While Tim Cook has been CEO, Apple’s stock price has been soared into the stratosphere. Some believe Apple’s incredible growth is bound to plummet in the near future because, come on, how many more iPhones and iPads can they really sell to their U.S. and European customers?
In a new story for Fortune, Bill Powell argues that the sky’s still the limit for Apple, they just have to win in China. But Apple – with all its power and iconic devices that consumers lust for – is actually an underdog in the battle to win the Chinese handset market, and they’re going have to learn some new tricks if they hope to beat Samsung and others.
For the most part, Apple really hasn’t started putting a full-court press on China. They launched the first Apple retail store in Beijing in 2008, a full seven years after they started their retail strategy in the U.S. During that time, China only accounted for a few hundred million dollars of Apple’s sales, but in the first half of 2012 Apple is now reporting $12.4 billion in sales from China, and many analysts think Apple will pull in over $25 billion by the end of the year, making it fairly obvious that Apple’s future growth and success will depend on China in a big way.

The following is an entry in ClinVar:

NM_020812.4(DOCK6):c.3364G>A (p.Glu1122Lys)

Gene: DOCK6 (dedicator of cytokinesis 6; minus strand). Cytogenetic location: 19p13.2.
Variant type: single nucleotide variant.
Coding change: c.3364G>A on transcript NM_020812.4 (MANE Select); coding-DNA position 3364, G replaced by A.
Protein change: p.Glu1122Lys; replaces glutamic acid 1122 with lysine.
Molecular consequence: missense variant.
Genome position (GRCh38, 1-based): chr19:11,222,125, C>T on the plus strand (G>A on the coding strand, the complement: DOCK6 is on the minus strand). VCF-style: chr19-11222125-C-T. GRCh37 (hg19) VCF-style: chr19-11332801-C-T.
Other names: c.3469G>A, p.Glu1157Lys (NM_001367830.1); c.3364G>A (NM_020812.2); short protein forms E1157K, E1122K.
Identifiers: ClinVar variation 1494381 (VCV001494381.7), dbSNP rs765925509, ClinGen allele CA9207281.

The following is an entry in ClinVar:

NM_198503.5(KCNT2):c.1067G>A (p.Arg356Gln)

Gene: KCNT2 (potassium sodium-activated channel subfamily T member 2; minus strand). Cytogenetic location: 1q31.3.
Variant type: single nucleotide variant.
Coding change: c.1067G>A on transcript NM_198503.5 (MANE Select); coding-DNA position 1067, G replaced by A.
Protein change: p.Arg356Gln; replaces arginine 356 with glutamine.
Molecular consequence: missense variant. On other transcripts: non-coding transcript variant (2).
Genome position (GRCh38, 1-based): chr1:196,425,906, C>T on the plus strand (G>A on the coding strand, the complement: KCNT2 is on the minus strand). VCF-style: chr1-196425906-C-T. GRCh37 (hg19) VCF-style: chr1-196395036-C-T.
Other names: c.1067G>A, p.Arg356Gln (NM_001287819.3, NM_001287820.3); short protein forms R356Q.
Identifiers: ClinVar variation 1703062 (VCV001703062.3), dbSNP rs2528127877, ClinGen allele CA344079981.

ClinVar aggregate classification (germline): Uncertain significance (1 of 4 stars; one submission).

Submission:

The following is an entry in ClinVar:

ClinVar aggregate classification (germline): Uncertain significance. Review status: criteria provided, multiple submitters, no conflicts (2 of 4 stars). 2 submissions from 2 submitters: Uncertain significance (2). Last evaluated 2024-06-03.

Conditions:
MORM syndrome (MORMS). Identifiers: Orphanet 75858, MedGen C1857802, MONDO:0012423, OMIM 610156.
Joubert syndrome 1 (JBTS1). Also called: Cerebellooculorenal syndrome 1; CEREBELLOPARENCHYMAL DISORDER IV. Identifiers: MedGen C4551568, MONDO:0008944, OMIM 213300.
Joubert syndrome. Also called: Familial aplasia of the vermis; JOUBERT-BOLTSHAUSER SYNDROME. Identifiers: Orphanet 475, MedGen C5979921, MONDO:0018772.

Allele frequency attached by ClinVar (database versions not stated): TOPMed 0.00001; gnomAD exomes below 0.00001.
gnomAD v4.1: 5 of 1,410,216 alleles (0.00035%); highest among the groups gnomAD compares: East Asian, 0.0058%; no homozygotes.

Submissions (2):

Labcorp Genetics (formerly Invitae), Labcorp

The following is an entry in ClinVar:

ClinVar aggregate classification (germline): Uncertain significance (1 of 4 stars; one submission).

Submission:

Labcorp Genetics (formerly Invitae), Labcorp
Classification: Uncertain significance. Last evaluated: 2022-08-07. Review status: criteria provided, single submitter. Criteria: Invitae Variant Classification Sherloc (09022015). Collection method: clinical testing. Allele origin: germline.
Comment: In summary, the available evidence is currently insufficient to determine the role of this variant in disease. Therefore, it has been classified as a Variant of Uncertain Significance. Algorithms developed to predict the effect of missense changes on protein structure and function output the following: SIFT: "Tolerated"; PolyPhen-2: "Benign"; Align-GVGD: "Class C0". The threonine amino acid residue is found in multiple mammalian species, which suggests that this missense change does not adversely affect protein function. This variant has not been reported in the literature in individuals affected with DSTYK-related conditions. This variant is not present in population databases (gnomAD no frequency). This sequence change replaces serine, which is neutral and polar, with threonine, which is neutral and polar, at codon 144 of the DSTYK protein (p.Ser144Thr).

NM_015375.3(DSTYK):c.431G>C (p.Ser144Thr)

Things seem to be looking up for Apple in China now that money is pouring in, but the truth is that Apple is still an underdog to the likes of Samsung, Lenovo, ZTE, and Huawei. The biggest problem for Apple in China right now is a) they haven’t signed a deal with China Mobile and their 655 million users, and b) most Chinese citizens can’t afford an iPhone, even when they’re in the middle class.
Handset manufacturers like Samsung and Lenovo make high-end products that compete with the iPhone 5 in the U.S., but they also make a range of mid and lower-end smartphones for people in developing markets like China. Apple only competes in the higher-end market which gives other companies an opportunity to gain Chinese consumers’ loyalty for a few years before they’re able to afford an iPhone.
Fortune interviewed more than 150 young Chinese consumers in three different cities while they were shopping for smartphones. More than half claimed they’d love to buy the iPhone, but it’s out of their price range. By the time they’ll be able to afford the iPhone in a few years, their loyalties may have shifted to Samsung or Lenovo after using their handsets for a number of years, which opens the door for competitors, and means Apple will face an uphill battle for the next several years in China.
But even though Apple only sells premium products, they’ve still managed to capture 12% of the smartphone market, while Samsung leads with 18%. Just as they do in the U.S., customers line up en masse on iPhone launch days in China, while no one bothers to celebrate the launch of a new Samsung smartphone.
Who knows how big Apple’s marketshare would be if they decided to compete on the lower-end as well as the higher-end, but as Apple is always focused on making the absolute best products on the market, it’s doubtful whether they would make a cheap iPhone just for China, and in the end, that may mean that they won’t be able to win China.
To learn more about Apple’s battle in China, check out Bill Powell’s Fortune article that will hit newsstands will hit newsstands on Monday, October 15th.